sunflower, Helianthus annuus,

lettuce Lactuca sativa, (Asteraceae=Compositae),

chicore whitloff (Asteraceae),

Daucus carota (Apiaceae, Umbelliferae)

pea, Pisum sativum,

soybean, Glycine max and alfalfa,

Medicago sp. (Fabaceae=Leguminoseae),

asparagus, Asparagus officinalis;

gladiolus, Gladiolus sp., (Lilaceae);

corn, Zea mays and

rice, Oryza sativa (Poaceae).

In a preferred embodiment male sterility is induced in plants such as potato, tomato, wheat, cabbage, chicory whitloof and chinese cabbage.

The constructs designed for testing antisense activity of the expressed sequences are preferentially introduced into dicotyledonous plants via a binary Ti vector system in Agrobacterium tumefaciens. An example of a gene useful primarily as a screenable marker for identification of plant cells harbouring foreign genes is a gene that codes for an enzyme producing an chromogenic product, e. g. the beta-glucorinidase (GUS, Jefferson et al. (1987)).

The genetically created nuclear encoded tapetum specific amino acid auxotrophy in these plants leads to a conditional reversible male sterility. The plants exhibit conditionally male inferlity, but the fertility can be restored by supplying the substrate not produced due to the metabolic block, i. e. the missing amino acid(s).

This supplementation can be achieved by a variety of means. The substrates may be added (exogenous supplementation) or produced in the cells (endogenous supplementation). The internal synthesis may be dependent on the activity of another inducible promotor. In a preferred way the substrate is added or applied externally.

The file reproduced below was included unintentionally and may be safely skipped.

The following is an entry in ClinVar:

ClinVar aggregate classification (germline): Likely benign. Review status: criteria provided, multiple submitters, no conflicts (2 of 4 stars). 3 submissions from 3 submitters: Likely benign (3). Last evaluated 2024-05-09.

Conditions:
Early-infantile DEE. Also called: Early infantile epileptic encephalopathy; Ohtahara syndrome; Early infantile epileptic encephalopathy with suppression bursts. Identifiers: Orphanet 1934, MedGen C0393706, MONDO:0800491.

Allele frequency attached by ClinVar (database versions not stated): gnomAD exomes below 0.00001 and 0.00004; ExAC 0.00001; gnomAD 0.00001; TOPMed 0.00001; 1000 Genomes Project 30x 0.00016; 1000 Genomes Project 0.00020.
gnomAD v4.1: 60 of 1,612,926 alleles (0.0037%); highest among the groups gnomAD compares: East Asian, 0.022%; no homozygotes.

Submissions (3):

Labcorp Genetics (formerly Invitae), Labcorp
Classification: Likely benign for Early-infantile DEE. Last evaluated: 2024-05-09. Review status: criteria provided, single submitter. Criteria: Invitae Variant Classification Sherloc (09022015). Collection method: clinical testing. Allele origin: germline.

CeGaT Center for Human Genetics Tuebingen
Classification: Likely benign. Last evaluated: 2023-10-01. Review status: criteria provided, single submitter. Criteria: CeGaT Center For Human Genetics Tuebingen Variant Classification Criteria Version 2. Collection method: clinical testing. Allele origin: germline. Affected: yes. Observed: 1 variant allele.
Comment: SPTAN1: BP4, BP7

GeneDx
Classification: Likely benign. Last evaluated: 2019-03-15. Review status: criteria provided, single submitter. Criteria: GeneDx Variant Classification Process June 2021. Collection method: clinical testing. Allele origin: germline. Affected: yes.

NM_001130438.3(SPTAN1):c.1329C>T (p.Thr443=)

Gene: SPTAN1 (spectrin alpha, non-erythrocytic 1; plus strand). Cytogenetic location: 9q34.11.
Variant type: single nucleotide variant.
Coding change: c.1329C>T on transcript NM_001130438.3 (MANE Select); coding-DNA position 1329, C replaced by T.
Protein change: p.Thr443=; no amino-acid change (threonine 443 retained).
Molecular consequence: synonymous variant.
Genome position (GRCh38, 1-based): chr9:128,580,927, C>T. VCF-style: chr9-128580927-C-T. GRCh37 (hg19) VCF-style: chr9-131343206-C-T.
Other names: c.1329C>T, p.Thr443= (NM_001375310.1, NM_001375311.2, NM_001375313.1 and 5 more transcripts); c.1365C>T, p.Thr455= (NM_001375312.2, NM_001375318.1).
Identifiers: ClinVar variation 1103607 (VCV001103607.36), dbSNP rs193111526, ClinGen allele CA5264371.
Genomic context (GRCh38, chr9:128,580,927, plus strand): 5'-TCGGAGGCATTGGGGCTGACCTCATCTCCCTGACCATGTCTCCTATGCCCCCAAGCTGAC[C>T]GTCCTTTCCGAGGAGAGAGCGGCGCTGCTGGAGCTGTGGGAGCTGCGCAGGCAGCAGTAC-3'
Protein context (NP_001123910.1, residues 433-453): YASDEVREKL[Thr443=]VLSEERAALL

The invention is especially related to a process in which the fertility of the conditionally infertile plants is restored by spraying the amino acids onto the plants.

At the time of transformation, the culture medium is modified to contain the amino acid(s) or their precursors that are unable to be synthesised due to the metabolic block imposed by the expression of the transferred inhibitory DNA construct.

Supplementation of the culture medium may be carried out already at the time of the cocultivation with the bacteria. The concentration of the required metabolite in the culture medium may range from 0.001 to 10 mM, preferably from 0.01 to 1 mM, especially 0.05 mM to 0.5 mM, more preferred from 0.025 to 0.3 mM.

At the time of selection for the antibiotic resistance, the supplementation is continued. Callus or regenerated plants carrying the antibiotic resistance and supplemented with the required metabolite since the first transformation event are tested for metabolic requirements.

In this case, a piece of callus of approximately 1 to 2 mm, an internode, a leaf segment or another plant part is subcultured on callus induction and callus propagation medium (such as MS medium (Murashige and Skoog, 1962) containing 0.1 mg/l α-napthyl acetic acid and 1 mg/l Benzyladenine) or plant propagation medium (for internodes) (such as basic MS medium without growth regulators (Murashige and Skoog, 1962) without the amino acid or the amino acid precursor as mentioned above.

If the transgenic line resistant to the antibiotic effectively expresses the antisense construct targeted against the synthesis of an enzyme in a particular amino acid biosynthetic pathway, the transferred plant material stops growing (max 1 week) and dies after transfer on the minimal medium (not supplemented with the required metabolite), and shows an auxotrophic requirement corresponding to the metabolite for which the biosynthesis was impaired due to the expression of the antisense construct.